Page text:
Will I be okay if it rains on me??? :(
And received this response when I got back, three hours later:
Yep :) Have a good ride. I have ridden in the pouring rain and it is cold and hard to see but fine. Just be careful on painted surfaces...slippery.
Well, she was right. I was okay, but it was laughably hard at some points. I'm signed up for my first official ride, 55 miles on 2/12/11 in the Tour de Palm Springs, so I needed to get in a 40 miler this weekend, weather forecast be damned. I headed out from Newport Beach/PCH in my tank jersey, a bit envious of people in their light-weight, technical rain gear but thinking I would be fine. The weather channel said it wouldn't rain until 3pm and since I started at 11am I thought I would be fine. What did they need that stuff for anyway?
There's a public restroom around mile 15, just past Angel Stadium and The Honda Center. I stopped there and, as always, took my bike in with me and locked the door. Different groups of homeless people were huddled together around tables and since I was alone, my mind started wandering. I did a mental tally of how much my bike, iPod and gear were worth and thought of Cormac McCarthy's The Road. Sure, my bike doesn't have a carbon-only frame but they don't know that! I didn't even refill my water bottle and headed off, eating my shock blocks on the way. Sometimes it's hard to tell the difference between an overactive imagination and intuition, and I'm sure it was was the former, but there wasn't anything to be gained by sticking around to find out.
Around mile 17 it started raining. It felt good and I kept plugging along, happy to almost be at my 1/2 way point. Before I turned around in Yorba Linda, I wiped my sunglasses off and put my iPod in my light-weight, technical rain gear: a plastic bag. The rain wouldn't last long.
One of the drawbacks to being an optimist is that you're always surprised when it does get worse. It kept on raining, and around mile 25 I had to take my sunglasses off and put them in my jersey pocket. And then it really started to come down. This is what they mean by driving rain I thought. I mean, those little bastard raindrops actually hurt! No longer protected by my sunglasses that I couldn't see out of anyway, those lil' droplets were hitting my eyeballs with force! It continued to pour, and right about the time I became aware that my socks were soaking wet I looked down at my arms. They were some weird shade of pink and covered in goosebumps. So I pedaled faster, trying to warm myself up.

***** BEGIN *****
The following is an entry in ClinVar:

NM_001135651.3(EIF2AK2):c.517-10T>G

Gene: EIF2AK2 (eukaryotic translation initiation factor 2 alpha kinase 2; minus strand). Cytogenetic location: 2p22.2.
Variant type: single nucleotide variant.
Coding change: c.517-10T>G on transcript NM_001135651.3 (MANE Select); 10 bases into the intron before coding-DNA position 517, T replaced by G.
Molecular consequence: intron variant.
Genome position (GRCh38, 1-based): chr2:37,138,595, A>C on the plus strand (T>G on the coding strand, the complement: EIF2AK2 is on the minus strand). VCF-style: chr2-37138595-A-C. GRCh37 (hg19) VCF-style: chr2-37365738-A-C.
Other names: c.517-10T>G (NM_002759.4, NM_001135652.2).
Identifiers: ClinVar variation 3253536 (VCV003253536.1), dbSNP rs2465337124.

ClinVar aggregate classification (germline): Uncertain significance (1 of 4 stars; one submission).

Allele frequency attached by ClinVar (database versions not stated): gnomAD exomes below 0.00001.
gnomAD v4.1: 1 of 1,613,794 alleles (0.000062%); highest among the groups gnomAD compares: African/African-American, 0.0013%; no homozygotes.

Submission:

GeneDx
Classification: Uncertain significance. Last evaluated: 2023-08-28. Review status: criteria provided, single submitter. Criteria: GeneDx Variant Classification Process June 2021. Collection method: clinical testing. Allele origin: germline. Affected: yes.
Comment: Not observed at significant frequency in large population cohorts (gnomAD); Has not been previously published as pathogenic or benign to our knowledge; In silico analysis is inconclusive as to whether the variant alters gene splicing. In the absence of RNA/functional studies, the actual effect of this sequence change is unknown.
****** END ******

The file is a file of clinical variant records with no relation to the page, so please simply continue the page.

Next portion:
But I was now facing a strong head-wind, and I had to switch to an easier gear, resulting in a slower ride. Gusts of wind came and actually blew my bike a little to the side and still, I did not warm up. This is when I actually had to laugh. I couldn't see! Water was dripping off my face and helmet and all I could think of was falling over. I cautiously breaked on the downhill when I went under freeways. I remembered how my neighbor told me to call her if I wanted to be picked up and how I would do that if I could. But I didn't bring my phone.
The rain finally stopped around mile 34. I eased up on the death grip I had on my handlebars and looked around at something other than the next 2 feet of road for the first time in at least 10 miles. To my right was a parking lot of seagulls. Really, there must've been about 100 of them evenly spaced out in the shallow water, ruffling their feathers every so often. I was still freezing and if willing myself home and into a hot shower was possible it would have happened. But, I was also almost done.
My optimism crept back in and I realized how the difficulty that went along with the weather made it more of an experience. With only 2 miles left, 'Bloodbuzz Ohio' came on my playlist and I turned it up, singing without fear of anyone hearing me since there wasn't anyone around to hear me. Then the cliché thought 'I really feel alive. Here in this moment, I feel alive' popped in my head. Except that it wasn't a cliché. It was actually how I felt.